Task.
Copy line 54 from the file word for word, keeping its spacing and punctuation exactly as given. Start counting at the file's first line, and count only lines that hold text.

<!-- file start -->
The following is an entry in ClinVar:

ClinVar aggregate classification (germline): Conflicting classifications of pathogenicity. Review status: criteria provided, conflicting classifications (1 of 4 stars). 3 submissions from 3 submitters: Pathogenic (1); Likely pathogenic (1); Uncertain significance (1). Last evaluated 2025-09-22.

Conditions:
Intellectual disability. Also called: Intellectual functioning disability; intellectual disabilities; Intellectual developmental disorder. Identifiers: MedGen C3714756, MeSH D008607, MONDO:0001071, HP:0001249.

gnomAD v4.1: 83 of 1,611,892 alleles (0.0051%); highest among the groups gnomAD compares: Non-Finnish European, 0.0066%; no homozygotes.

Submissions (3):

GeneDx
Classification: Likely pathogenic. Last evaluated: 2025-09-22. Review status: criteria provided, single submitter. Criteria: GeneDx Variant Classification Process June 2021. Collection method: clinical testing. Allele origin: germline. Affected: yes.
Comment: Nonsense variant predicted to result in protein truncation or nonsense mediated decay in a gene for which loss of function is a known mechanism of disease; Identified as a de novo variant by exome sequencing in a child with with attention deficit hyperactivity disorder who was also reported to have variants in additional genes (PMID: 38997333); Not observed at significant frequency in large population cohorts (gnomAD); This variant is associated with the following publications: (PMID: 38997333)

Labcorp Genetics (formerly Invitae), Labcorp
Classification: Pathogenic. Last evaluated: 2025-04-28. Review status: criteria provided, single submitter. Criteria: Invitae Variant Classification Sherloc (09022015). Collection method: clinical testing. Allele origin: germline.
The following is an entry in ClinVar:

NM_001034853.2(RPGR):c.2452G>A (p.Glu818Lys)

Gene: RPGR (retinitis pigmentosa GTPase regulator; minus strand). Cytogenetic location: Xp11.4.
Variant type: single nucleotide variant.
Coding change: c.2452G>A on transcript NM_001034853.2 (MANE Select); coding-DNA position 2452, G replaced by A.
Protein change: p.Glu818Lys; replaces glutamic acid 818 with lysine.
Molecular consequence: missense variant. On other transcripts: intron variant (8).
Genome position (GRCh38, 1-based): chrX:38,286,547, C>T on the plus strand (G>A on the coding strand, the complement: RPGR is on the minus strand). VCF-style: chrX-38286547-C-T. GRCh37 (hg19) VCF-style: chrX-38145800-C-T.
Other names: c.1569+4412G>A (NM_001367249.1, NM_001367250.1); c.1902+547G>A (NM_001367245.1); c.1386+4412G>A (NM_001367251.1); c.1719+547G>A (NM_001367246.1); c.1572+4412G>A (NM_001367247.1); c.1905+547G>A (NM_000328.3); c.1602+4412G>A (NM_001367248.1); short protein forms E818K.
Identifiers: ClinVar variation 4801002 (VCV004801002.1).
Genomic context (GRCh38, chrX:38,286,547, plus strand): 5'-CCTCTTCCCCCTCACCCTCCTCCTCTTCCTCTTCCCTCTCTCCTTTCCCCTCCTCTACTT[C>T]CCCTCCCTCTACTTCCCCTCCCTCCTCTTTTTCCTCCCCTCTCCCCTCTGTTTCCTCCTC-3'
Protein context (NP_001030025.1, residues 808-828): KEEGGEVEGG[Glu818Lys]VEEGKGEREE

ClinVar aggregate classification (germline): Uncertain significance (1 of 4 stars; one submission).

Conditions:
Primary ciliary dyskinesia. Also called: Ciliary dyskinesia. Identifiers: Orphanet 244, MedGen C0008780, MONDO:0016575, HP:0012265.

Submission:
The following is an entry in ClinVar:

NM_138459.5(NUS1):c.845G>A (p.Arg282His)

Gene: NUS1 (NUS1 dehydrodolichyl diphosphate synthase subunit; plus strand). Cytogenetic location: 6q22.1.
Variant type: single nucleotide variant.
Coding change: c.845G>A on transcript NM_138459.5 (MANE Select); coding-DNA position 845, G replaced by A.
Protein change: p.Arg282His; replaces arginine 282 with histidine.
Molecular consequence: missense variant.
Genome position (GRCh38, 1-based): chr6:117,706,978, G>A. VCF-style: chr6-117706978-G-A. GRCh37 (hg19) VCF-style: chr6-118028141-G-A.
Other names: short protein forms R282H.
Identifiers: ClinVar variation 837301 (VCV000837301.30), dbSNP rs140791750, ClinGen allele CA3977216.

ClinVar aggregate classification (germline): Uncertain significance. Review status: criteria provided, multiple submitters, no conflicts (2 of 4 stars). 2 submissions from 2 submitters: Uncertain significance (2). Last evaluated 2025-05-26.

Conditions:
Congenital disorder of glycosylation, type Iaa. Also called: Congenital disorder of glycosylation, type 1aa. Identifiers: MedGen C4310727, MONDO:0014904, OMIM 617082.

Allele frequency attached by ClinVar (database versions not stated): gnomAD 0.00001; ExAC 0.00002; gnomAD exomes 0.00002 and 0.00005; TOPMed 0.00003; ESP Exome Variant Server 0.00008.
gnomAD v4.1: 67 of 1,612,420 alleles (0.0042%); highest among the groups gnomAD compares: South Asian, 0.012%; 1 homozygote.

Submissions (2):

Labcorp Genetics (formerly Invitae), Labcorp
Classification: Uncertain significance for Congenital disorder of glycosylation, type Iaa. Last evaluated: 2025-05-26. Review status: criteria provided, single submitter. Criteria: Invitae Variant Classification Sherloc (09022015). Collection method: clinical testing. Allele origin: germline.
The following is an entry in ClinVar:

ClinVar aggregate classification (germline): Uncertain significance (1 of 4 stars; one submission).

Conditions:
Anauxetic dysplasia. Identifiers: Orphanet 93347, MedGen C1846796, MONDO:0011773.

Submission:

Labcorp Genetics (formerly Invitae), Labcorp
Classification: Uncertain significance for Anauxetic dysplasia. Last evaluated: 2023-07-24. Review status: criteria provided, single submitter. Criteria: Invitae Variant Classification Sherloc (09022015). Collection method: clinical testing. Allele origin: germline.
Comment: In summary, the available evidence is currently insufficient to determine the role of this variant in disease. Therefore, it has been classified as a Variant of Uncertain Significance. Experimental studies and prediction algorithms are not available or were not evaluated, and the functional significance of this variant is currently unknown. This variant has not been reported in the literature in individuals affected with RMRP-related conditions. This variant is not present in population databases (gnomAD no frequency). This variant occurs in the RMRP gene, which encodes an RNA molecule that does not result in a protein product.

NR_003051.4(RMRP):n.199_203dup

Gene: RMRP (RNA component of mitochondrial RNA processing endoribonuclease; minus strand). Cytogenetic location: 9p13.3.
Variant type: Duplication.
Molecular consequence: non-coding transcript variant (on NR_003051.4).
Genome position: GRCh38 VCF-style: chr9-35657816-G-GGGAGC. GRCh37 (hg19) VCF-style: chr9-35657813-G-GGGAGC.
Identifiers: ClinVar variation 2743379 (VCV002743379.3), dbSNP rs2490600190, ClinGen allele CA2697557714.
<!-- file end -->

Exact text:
NR_003051.4(RMRP):n.199_203dup